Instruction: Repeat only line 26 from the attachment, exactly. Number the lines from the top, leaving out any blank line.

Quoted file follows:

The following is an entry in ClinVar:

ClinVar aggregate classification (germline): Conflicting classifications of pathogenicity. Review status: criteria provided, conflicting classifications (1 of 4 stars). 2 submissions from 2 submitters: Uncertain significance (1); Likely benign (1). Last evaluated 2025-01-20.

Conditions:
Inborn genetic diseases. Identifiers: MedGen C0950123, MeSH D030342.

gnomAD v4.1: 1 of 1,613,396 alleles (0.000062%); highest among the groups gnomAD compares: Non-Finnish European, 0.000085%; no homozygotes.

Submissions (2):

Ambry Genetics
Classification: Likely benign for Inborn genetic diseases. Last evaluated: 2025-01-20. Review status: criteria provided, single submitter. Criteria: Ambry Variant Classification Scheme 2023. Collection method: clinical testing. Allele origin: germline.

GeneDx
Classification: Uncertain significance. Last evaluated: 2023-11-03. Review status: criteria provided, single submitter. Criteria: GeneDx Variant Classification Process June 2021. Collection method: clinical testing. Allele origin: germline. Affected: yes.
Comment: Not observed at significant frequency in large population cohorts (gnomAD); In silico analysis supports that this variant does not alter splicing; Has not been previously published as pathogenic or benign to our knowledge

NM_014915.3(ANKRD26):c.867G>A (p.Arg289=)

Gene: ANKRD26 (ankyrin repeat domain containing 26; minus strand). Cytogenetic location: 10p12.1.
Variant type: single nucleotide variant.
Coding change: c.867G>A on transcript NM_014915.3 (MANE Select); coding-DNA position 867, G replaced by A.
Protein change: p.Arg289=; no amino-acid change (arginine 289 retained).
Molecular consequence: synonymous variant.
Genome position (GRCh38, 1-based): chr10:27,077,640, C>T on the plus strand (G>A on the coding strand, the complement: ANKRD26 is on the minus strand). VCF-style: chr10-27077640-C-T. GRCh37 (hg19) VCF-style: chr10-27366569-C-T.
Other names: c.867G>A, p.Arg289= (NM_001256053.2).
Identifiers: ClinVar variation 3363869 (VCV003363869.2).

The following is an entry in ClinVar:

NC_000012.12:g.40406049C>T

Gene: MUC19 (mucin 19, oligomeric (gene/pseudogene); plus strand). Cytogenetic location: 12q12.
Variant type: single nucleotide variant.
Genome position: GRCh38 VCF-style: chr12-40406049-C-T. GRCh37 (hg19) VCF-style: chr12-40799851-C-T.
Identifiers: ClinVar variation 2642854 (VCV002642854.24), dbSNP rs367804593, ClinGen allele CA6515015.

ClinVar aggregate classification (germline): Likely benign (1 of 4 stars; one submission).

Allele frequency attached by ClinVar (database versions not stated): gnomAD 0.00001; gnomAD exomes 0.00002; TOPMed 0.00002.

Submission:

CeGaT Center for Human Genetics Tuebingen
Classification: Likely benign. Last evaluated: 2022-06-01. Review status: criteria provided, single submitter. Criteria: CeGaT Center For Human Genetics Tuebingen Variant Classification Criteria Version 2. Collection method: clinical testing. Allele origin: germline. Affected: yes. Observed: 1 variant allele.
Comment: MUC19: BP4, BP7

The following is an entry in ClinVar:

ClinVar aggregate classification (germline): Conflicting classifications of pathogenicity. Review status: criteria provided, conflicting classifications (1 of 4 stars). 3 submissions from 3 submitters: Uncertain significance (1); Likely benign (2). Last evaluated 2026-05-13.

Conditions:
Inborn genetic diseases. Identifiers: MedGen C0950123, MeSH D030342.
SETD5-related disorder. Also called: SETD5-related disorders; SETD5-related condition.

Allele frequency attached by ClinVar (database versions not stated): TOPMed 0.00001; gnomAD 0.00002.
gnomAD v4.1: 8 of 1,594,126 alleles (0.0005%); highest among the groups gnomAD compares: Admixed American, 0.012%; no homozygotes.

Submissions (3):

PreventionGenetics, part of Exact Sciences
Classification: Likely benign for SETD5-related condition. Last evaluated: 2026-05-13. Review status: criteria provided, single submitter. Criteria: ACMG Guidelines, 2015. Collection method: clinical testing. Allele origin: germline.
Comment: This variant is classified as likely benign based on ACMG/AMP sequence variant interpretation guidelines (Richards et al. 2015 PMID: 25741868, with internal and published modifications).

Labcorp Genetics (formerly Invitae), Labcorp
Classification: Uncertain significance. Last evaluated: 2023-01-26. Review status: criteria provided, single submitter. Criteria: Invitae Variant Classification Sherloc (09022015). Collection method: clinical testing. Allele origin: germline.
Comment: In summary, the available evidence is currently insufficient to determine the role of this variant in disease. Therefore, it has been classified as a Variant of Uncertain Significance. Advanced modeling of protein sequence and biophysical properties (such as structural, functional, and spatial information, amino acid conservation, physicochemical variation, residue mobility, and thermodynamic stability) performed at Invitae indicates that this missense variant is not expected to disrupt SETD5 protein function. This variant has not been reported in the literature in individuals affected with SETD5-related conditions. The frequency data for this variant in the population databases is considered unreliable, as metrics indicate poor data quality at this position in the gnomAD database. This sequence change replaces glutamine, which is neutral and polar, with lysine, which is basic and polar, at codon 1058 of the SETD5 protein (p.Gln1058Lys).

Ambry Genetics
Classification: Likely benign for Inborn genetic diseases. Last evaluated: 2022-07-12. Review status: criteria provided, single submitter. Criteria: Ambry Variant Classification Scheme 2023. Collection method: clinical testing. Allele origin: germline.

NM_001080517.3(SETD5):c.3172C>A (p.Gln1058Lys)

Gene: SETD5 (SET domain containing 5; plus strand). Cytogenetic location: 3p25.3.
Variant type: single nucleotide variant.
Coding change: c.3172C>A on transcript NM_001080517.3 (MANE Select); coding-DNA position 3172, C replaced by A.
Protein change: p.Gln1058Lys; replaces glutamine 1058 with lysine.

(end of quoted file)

Identifiers: ClinVar variation 2642854 (VCV002642854.24), dbSNP rs367804593, ClinGen allele CA6515015.